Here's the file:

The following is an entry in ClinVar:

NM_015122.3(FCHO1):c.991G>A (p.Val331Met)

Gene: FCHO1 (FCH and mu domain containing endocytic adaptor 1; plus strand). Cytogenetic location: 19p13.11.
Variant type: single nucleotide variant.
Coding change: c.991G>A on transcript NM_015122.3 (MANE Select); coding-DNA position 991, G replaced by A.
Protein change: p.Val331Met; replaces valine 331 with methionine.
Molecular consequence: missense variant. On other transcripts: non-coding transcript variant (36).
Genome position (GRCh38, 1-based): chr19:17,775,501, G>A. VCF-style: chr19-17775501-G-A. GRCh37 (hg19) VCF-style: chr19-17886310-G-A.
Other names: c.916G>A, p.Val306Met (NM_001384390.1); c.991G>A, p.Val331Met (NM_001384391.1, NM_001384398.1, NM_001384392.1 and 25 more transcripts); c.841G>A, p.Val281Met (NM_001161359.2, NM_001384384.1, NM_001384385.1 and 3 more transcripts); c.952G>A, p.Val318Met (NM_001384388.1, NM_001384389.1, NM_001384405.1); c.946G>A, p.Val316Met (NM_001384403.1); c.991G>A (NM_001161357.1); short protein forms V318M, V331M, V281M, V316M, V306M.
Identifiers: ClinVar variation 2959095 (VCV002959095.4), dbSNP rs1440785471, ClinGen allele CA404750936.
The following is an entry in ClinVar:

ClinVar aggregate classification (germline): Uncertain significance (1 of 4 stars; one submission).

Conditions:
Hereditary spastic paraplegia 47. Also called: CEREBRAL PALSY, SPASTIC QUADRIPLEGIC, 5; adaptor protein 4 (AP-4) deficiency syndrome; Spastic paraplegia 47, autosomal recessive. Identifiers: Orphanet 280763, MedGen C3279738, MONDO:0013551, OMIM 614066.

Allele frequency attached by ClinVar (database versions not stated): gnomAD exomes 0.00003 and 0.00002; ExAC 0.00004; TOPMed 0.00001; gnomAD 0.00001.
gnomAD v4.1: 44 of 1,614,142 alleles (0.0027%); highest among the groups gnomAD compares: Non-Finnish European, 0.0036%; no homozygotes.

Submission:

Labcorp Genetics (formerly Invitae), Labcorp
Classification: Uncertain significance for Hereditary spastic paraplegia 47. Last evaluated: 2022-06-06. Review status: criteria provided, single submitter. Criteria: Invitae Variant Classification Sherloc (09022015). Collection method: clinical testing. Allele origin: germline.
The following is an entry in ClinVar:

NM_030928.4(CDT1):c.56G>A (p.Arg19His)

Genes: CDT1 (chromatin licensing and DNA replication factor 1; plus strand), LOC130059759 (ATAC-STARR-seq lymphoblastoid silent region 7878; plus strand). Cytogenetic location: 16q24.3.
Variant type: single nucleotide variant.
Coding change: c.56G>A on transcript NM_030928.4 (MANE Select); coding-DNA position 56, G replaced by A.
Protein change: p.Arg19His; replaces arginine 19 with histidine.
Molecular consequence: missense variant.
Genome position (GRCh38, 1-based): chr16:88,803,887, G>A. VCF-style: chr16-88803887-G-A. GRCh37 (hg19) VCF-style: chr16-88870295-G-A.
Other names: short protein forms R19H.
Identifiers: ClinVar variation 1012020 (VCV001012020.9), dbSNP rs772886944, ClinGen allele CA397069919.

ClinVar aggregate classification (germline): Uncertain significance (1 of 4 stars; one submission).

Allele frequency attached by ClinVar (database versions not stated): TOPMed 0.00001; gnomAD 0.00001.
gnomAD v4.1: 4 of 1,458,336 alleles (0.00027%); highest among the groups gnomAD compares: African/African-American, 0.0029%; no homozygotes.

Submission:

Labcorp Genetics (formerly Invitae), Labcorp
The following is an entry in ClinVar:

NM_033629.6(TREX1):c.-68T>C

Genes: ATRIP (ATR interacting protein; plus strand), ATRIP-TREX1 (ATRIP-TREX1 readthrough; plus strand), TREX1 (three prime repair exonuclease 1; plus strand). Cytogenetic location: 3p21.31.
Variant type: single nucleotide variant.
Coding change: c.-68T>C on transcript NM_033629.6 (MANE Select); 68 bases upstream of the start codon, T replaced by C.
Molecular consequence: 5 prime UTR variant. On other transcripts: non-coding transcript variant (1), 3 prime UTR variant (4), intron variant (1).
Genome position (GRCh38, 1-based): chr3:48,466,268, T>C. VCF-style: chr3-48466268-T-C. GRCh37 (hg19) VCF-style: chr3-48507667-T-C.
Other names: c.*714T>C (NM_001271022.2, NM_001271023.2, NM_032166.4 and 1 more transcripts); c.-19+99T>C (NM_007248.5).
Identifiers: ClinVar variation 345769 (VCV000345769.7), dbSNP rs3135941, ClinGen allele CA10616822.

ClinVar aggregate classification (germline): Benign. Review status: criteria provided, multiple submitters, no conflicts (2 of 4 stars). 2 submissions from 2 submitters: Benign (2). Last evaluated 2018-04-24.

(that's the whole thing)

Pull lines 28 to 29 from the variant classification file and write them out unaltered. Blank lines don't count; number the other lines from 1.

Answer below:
Other names: short protein forms R19H.
Identifiers: ClinVar variation 1012020 (VCV001012020.9), dbSNP rs772886944, ClinGen allele CA397069919.